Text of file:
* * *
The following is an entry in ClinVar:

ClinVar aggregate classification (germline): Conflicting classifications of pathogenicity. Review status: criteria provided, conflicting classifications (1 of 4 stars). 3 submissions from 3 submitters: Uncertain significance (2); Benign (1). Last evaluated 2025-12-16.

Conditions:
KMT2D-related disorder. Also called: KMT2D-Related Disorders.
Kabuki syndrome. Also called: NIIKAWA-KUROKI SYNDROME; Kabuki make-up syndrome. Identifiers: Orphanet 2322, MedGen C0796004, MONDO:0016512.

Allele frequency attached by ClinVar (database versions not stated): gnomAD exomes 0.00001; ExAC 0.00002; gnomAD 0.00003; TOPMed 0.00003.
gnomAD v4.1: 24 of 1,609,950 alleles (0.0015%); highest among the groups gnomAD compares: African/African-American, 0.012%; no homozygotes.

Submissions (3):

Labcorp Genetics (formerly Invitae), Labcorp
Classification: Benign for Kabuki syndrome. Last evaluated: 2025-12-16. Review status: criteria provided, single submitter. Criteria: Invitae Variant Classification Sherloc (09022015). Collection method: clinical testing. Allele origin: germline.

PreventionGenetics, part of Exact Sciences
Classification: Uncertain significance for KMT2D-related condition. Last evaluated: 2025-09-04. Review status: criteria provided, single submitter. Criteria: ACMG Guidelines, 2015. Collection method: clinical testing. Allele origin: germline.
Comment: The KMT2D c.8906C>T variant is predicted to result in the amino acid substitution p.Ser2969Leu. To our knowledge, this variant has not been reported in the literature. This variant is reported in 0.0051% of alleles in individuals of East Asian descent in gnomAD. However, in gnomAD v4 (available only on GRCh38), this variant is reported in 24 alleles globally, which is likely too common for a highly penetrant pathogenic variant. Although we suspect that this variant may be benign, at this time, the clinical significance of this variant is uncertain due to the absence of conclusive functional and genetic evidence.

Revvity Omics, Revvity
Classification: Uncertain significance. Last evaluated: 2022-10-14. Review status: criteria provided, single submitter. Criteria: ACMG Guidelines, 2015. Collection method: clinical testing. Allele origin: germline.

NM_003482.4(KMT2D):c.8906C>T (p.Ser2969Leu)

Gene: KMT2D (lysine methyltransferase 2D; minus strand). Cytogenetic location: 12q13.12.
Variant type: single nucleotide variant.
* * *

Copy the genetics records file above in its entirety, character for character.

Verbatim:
The following is an entry in ClinVar:

ClinVar aggregate classification (germline): Conflicting classifications of pathogenicity. Review status: criteria provided, conflicting classifications (1 of 4 stars). 3 submissions from 3 submitters: Uncertain significance (2); Benign (1). Last evaluated 2025-12-16.

Conditions:
KMT2D-related disorder. Also called: KMT2D-Related Disorders.
Kabuki syndrome. Also called: NIIKAWA-KUROKI SYNDROME; Kabuki make-up syndrome. Identifiers: Orphanet 2322, MedGen C0796004, MONDO:0016512.

Allele frequency attached by ClinVar (database versions not stated): gnomAD exomes 0.00001; ExAC 0.00002; gnomAD 0.00003; TOPMed 0.00003.
gnomAD v4.1: 24 of 1,609,950 alleles (0.0015%); highest among the groups gnomAD compares: African/African-American, 0.012%; no homozygotes.

Submissions (3):

Labcorp Genetics (formerly Invitae), Labcorp
Classification: Benign for Kabuki syndrome. Last evaluated: 2025-12-16. Review status: criteria provided, single submitter. Criteria: Invitae Variant Classification Sherloc (09022015). Collection method: clinical testing. Allele origin: germline.

PreventionGenetics, part of Exact Sciences
Classification: Uncertain significance for KMT2D-related condition. Last evaluated: 2025-09-04. Review status: criteria provided, single submitter. Criteria: ACMG Guidelines, 2015. Collection method: clinical testing. Allele origin: germline.
Comment: The KMT2D c.8906C>T variant is predicted to result in the amino acid substitution p.Ser2969Leu. To our knowledge, this variant has not been reported in the literature. This variant is reported in 0.0051% of alleles in individuals of East Asian descent in gnomAD. However, in gnomAD v4 (available only on GRCh38), this variant is reported in 24 alleles globally, which is likely too common for a highly penetrant pathogenic variant. Although we suspect that this variant may be benign, at this time, the clinical significance of this variant is uncertain due to the absence of conclusive functional and genetic evidence.

Revvity Omics, Revvity
Classification: Uncertain significance. Last evaluated: 2022-10-14. Review status: criteria provided, single submitter. Criteria: ACMG Guidelines, 2015. Collection method: clinical testing. Allele origin: germline.

NM_003482.4(KMT2D):c.8906C>T (p.Ser2969Leu)

Gene: KMT2D (lysine methyltransferase 2D; minus strand). Cytogenetic location: 12q13.12.
Variant type: single nucleotide variant.